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Editors’ Notes

Balance is known as the final studio album with singer Sammy Hagar, and it showcases a group that knows what it's good at. The lunacy of the band's youth has been replaced with a sense of refinement and of sharpening its trademarks. Eddie Van Halen still sneaks in his unusual approach to melody in the solo spaces, and a track like "Don't Tell Me (What Love Can Do)" is the stronger for it. "Can't Stop Lovin' You" could use even more of the group's wild abandon, despite a chorus no one's likely to forget. "Amsterdam" is Hagar's party-first vibe at full force. "Big Fat Money" indulges the band's boogie side at top speed. "Not Enough" starts at the piano for a power ballad that's far more orthodox than the group's typical output. "Aftershock" adds wonderful guitar color from Eddie that recalls the band's earliest days, while Alex Van Halen tries out a tighter, less swinging style on the drums. "Doin' Time" and "Strung Out" are bizarre interludes. "Take Me Back (Deja Vu)" is the band's approximation of Southern rock.

Customer Reviews

Van Hagar at their very best!

This album has some very strong songs--one of my faves is Don't tell me--the guitar is awesome! If you liked Van Halen during the Hagar years this is a must have as the entire album is good and at least five songs are exceptional; The Seventh Seal, Can't Stop Lovin' You, Don't Tell Me, Amsterdam, and the requisite ballad---Not Enough.---Aftershock is pretty good too. Balance is a great "balance" of the Van Halen Sound with the Sammy Hagar energy and intensity.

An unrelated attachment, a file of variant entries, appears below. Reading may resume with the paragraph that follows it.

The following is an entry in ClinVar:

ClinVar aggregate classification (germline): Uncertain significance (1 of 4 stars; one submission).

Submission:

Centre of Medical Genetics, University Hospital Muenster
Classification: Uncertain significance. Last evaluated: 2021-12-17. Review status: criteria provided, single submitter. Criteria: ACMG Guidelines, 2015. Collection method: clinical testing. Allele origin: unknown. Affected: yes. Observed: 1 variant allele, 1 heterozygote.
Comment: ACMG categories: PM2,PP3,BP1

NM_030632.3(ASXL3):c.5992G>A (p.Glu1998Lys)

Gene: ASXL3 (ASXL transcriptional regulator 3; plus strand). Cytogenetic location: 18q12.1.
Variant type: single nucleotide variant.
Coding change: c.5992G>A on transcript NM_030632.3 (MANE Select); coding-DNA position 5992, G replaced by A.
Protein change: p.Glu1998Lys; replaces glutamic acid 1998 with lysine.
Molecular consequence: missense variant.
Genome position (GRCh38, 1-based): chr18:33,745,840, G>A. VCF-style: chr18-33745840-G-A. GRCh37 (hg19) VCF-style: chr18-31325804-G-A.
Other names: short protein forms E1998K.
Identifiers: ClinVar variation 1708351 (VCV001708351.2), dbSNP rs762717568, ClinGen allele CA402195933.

Love Amsterdam!

Amsterdam is BEAST!

Exceptionally Underrated!

Van Halen's "Balance" is perhaps the epitome of an overlooked rock album. This is Van Halen, and Van Hagar, at it's absolute best. The album veers from the esoteric ("Seventh Seal" and "Don't Tell Me") to the forthright campy ("BIg Fat Money" and "Amsterdam"). Throughout the album, Eddie and company create some of the most cerebral, atmospheric music of their careers. On Balance, Ed's guitar tone is noticeable less-processed than on the preceding album, For Unlawful Carnal Knowledge. The arrangements are just as succinct, and the choruses are outstanding! The verses in "Don't Tell Me" are well worth the price of admission.

A particular highpoint is the PERFECT exercise in pop masterfulness: "Can't Stop Lovin' You." The song is complete, cathartic perfection. If you can't listen to this song without a tear in your eye, you may not be human. The musicianship is unparalleled, if not flashy, and the songwriting is incredibly strong; this may be the best album that Van Halen has ever created.


Formed: 1974 in Pasadena, CA

Genre: Rock

Years Active: '70s, '80s, '90s, '00s, '10s

With their 1978 eponymous debut, Van Halen simultaneously rewrote the rules of rock guitar and hard rock in general. Guitarist Eddie Van Halen redefined what the electric guitar could do, developing a blindingly fast technique with a variety of self-taught two-handed tapping, hammer-ons, pull-offs, and effects that mimicked the sounds of machines and animals. It was wildly inventive and over the top, equaled only by vocalist David Lee Roth, who brought the role of a metal singer to near-performance...
Full Bio
Balance, Van Halen
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